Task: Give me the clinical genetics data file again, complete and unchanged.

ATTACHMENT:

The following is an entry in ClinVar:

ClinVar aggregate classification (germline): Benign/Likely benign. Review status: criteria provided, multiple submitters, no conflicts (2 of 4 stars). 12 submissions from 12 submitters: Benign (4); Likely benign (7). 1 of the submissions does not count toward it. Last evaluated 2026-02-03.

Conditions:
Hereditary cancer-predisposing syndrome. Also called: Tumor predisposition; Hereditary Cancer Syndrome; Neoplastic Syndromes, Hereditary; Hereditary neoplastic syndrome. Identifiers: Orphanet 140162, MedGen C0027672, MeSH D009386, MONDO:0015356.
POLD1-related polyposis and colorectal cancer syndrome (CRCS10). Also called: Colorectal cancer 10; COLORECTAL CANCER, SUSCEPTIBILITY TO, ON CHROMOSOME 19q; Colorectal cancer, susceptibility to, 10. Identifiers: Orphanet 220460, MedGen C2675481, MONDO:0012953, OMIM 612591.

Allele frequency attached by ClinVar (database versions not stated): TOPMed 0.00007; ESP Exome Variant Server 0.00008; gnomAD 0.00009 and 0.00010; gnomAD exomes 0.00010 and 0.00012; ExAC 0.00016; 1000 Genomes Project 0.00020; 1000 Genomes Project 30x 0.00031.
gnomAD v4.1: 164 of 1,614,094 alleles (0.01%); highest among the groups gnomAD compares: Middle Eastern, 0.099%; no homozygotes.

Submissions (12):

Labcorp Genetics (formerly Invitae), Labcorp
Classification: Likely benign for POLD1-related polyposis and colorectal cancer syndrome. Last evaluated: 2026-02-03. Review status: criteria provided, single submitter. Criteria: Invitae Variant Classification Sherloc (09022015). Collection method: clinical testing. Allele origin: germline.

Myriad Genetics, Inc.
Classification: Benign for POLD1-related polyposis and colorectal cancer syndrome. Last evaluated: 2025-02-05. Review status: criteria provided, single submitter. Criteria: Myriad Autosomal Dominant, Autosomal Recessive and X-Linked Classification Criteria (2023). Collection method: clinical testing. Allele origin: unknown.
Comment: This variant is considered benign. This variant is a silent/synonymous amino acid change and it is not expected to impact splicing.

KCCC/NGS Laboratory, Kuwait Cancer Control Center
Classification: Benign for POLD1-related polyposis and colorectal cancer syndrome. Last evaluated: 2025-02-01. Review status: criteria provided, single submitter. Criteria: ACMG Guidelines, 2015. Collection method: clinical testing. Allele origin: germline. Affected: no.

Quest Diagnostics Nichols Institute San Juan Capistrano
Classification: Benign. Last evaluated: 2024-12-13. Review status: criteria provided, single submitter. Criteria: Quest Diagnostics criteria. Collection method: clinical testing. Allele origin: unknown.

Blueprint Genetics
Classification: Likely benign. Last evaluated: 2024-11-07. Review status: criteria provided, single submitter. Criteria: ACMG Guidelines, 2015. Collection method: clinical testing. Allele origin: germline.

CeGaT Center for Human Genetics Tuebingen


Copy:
The following is an entry in ClinVar:

ClinVar aggregate classification (germline): Benign/Likely benign. Review status: criteria provided, multiple submitters, no conflicts (2 of 4 stars). 12 submissions from 12 submitters: Benign (4); Likely benign (7). 1 of the submissions does not count toward it. Last evaluated 2026-02-03.

Conditions:
Hereditary cancer-predisposing syndrome. Also called: Tumor predisposition; Hereditary Cancer Syndrome; Neoplastic Syndromes, Hereditary; Hereditary neoplastic syndrome. Identifiers: Orphanet 140162, MedGen C0027672, MeSH D009386, MONDO:0015356.
POLD1-related polyposis and colorectal cancer syndrome (CRCS10). Also called: Colorectal cancer 10; COLORECTAL CANCER, SUSCEPTIBILITY TO, ON CHROMOSOME 19q; Colorectal cancer, susceptibility to, 10. Identifiers: Orphanet 220460, MedGen C2675481, MONDO:0012953, OMIM 612591.

Allele frequency attached by ClinVar (database versions not stated): TOPMed 0.00007; ESP Exome Variant Server 0.00008; gnomAD 0.00009 and 0.00010; gnomAD exomes 0.00010 and 0.00012; ExAC 0.00016; 1000 Genomes Project 0.00020; 1000 Genomes Project 30x 0.00031.
gnomAD v4.1: 164 of 1,614,094 alleles (0.01%); highest among the groups gnomAD compares: Middle Eastern, 0.099%; no homozygotes.

Submissions (12):

Labcorp Genetics (formerly Invitae), Labcorp
Classification: Likely benign for POLD1-related polyposis and colorectal cancer syndrome. Last evaluated: 2026-02-03. Review status: criteria provided, single submitter. Criteria: Invitae Variant Classification Sherloc (09022015). Collection method: clinical testing. Allele origin: germline.

Myriad Genetics, Inc.
Classification: Benign for POLD1-related polyposis and colorectal cancer syndrome. Last evaluated: 2025-02-05. Review status: criteria provided, single submitter. Criteria: Myriad Autosomal Dominant, Autosomal Recessive and X-Linked Classification Criteria (2023). Collection method: clinical testing. Allele origin: unknown.
Comment: This variant is considered benign. This variant is a silent/synonymous amino acid change and it is not expected to impact splicing.

KCCC/NGS Laboratory, Kuwait Cancer Control Center
Classification: Benign for POLD1-related polyposis and colorectal cancer syndrome. Last evaluated: 2025-02-01. Review status: criteria provided, single submitter. Criteria: ACMG Guidelines, 2015. Collection method: clinical testing. Allele origin: germline. Affected: no.

Quest Diagnostics Nichols Institute San Juan Capistrano
Classification: Benign. Last evaluated: 2024-12-13. Review status: criteria provided, single submitter. Criteria: Quest Diagnostics criteria. Collection method: clinical testing. Allele origin: unknown.

Blueprint Genetics
Classification: Likely benign. Last evaluated: 2024-11-07. Review status: criteria provided, single submitter. Criteria: ACMG Guidelines, 2015. Collection method: clinical testing. Allele origin: germline.

CeGaT Center for Human Genetics Tuebingen